# Lie algebra, algebraic

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The Lie algebra of an algebraic subgroup (see Algebraic group) of the general linear group of all automorphisms of a finite-dimensional vector space over a field . If is an arbitrary subalgebra of the Lie algebra of all endomorphisms of , there is a smallest algebraic Lie algebra containing ; it is called the algebraic envelope (or hull) of the Lie subalgebra . For a Lie algebra over an arbitrary algebraically closed field to be algebraic it is necessary that together with every linear operator its semi-simple and nilpotent components and should lie in (see Jordan decomposition). This condition determines the so-called almost-algebraic Lie algebras. However, it is not sufficient in order that be an algebraic Lie algebra. In the case of a field of characteristic 0, a necessary and sufficient condition for a Lie algebra to be algebraic is that, together with and , all operators of the form should lie in , where is an arbitrary -linear mapping from into . The structure of an algebraic algebra has been investigated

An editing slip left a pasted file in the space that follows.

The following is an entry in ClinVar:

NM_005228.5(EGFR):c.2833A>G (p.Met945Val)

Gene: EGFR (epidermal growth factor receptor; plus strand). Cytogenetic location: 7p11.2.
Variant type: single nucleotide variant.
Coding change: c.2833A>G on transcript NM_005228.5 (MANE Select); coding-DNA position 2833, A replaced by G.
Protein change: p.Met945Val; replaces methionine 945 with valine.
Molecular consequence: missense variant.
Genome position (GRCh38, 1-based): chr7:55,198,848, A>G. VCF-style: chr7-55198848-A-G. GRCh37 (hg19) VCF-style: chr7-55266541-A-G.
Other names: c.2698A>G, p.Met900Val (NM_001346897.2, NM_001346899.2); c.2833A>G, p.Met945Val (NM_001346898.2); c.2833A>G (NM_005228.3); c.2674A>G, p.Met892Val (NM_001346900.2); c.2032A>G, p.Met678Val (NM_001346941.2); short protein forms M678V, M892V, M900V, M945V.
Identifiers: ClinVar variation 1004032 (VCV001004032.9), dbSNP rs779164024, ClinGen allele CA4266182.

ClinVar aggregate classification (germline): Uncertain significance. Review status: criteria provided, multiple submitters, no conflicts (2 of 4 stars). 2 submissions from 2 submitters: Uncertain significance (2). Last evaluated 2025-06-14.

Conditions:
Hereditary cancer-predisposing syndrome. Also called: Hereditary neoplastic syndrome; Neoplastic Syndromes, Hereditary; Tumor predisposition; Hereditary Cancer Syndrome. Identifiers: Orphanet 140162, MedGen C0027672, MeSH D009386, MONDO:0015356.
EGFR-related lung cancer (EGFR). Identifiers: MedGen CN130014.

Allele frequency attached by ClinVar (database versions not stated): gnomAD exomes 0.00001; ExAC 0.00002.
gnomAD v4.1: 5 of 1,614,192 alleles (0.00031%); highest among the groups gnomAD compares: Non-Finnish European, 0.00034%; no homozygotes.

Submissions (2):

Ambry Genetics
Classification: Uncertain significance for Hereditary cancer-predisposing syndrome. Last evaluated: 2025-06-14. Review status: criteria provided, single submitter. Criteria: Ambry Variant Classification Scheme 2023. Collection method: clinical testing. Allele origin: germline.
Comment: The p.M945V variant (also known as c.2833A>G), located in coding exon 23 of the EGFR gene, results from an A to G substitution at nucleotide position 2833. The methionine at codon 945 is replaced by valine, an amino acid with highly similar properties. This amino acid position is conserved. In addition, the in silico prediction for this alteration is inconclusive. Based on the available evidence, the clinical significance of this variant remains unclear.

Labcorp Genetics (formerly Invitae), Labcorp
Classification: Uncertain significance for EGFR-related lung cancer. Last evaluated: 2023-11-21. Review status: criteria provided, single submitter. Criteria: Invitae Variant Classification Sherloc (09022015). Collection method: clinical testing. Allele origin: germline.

in the case of a field of characteristic .

A Lie algebra over a commutative ring in which for any element the adjoint transformation defined on is the root of some polynomial with leading coefficient 1 and remaining coefficients from . A finite-dimensional Lie algebra over a field is an algebraic Lie algebra. The converse is false: Over any field there are infinite-dimensional algebraic Lie algebras with finitely many generators [4]. A number of questions about algebraic Lie algebras have been solved in the class of nil Lie algebras (cf. Lie algebra, nil).

#### References

 [1] A. Borel, "Linear algebraic groups" , Benjamin (1969) [2] C. Chevalley, "Théorie des groupes de Lie" , 2 , Hermann (1951) [3] G.B. Seligman, "Modular Lie algebras" , Springer (1967) [4] E.S. Golod, "On nil algebras and residually finite groups" Izv. Akad. Nauk SSSR Ser. Mat. , 28 : 2 (1964) pp. 273–276 (In Russian)